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By Edwin Duodu – Sports Editor

The NBA season is back. Fans around the nation may be pleased with the quick turnaround of watching the NBA finals in October to the start of a new season in late December. However, fans have to ask, how do the players feel about the beginning of the 2020 season? This past offseason was the shortest in the history of the NBA, NFL, MLB, and NHL, with the seasons only lasting 71 days. Being that these athletes will perform at high levels on the court for 72 games, will they be risking their health by returning so quickly? Are NBA teams who played in the bubble going to be at a disadvantage compared to the teams that weren’t invited?

The NBA 2019-2020 season started with high expectations and surprises around the league. The Los Angeles Lakers and Clippers were expected to be dominant and did as such before the halt. The Miami Heat and the Indiana Pacers were pleasant surprises in the Eastern Conference. The season seemed to be going according to plan until the season was put on hold for Covid-19. Now, fast forward a couple of months to teams receiving an invitation to a bubble, which was created to minimize the potential outbreak of the Coronavirus between players and to continue the season. This seemed like a good idea until NBA officials later came out and announced that the new season would commence two months after the NBA Finals. 

According to Baxter Holmes in his article, NBA’s short offseason, quick restart concern health officials around league, “Several health officials said they were hopeful that teams would be able to return to game shape in a three-week ramp-up.”

Adhering or adjusting to an offseason workout plan may be the easiest part for a player, but partaking in live game action this year may prove to be the most demanding task players endure. The NBA has done an adequate job of limiting the travel between teams, with most games coming in the form of teams playing each other in two consecutive games. That still doesn’t solve the problem of players being fatigued throughout the season. This issue may pertain more so to the teams who played in the bubble, as those who weren’t invited may have gotten more time to rest. Give credit to the players who participated in the playoffs, but it puts them in an unusual predicament. These athletes during the regular season probably play an average of 30 minutes each game. That number could increase to 40 minutes in the playoffs, as there is much more at stake. Each game loss inches closer to the end of a team’s season. These teams, especially NBA finalists Los Angeles Lakers and Miami Heat, may be forced to rest players as they slowly transition into this new season. The main question we have to ask as fans is how will this affect team standings within each conference.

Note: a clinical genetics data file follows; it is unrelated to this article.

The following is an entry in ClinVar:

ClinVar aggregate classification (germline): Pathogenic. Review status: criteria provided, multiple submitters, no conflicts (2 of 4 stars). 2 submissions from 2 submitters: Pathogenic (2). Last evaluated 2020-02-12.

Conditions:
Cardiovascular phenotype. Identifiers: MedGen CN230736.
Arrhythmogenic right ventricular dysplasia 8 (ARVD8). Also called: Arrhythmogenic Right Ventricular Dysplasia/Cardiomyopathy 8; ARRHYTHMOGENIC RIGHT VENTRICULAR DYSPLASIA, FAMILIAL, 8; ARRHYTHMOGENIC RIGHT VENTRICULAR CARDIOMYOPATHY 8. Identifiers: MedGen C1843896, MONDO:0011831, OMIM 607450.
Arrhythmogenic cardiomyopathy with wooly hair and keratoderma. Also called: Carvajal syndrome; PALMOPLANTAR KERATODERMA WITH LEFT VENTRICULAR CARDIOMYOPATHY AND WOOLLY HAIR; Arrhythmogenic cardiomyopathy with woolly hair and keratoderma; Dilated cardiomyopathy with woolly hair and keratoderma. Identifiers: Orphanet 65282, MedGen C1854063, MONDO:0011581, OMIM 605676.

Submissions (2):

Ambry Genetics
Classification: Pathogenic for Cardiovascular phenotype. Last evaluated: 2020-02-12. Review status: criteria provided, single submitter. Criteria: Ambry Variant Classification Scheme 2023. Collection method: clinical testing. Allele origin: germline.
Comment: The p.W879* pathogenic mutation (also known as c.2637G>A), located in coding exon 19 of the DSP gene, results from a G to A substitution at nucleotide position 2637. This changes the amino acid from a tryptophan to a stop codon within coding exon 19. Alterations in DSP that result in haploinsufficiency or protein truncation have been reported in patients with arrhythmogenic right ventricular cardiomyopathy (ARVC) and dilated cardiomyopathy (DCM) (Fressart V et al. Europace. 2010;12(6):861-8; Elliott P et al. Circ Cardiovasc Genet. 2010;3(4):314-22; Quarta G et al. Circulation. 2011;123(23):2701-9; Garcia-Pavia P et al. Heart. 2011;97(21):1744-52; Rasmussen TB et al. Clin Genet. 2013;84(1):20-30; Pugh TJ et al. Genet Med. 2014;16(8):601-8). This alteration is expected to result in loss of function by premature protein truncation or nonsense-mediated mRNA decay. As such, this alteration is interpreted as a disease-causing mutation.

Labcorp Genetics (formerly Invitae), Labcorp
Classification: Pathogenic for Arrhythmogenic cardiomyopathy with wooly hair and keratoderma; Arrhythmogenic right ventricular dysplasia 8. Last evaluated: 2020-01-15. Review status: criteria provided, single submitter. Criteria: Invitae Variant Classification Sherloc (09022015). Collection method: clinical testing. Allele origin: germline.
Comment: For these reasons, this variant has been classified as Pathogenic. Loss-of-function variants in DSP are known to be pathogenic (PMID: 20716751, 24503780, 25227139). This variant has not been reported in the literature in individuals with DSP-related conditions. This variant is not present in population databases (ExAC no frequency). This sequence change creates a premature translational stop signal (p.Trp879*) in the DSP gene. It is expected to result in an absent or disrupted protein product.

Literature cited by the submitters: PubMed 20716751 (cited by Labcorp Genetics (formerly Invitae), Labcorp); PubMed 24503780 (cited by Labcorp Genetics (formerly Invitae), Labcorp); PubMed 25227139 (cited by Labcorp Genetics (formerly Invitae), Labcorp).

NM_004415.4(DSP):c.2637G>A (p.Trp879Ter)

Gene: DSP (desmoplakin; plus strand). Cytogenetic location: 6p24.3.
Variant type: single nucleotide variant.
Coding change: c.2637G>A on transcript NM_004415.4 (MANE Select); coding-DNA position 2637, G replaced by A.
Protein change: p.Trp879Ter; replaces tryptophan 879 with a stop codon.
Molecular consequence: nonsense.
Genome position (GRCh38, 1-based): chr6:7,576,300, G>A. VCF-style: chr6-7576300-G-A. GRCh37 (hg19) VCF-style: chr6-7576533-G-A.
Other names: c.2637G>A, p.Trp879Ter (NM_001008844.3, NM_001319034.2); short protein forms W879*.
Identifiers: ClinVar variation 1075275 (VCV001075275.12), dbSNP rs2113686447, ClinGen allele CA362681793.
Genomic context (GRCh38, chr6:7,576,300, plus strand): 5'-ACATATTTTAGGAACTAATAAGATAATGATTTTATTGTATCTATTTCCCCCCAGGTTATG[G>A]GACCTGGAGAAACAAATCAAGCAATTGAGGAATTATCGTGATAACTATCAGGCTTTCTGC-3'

Now that the NBA is resuming its regular travel schedule, how will teams resting their players contribute to what position they finish at the end of the 72-game season? Will it jeopardize their home-court advantage for the playoffs?

An official mentions this in Holme’s article stating, “The problem is it’s a shortened season, so the games matter.” 

Games do matter now more than ever. Team depth is now a crucial part of a team’s success, whereas before, star players could carry the load for a massive duration of the season. This league year will test the mentalities of many players than ever before. We, as fans, need to understand that these players need a break and that they might get benched more times than usual as the season progresses.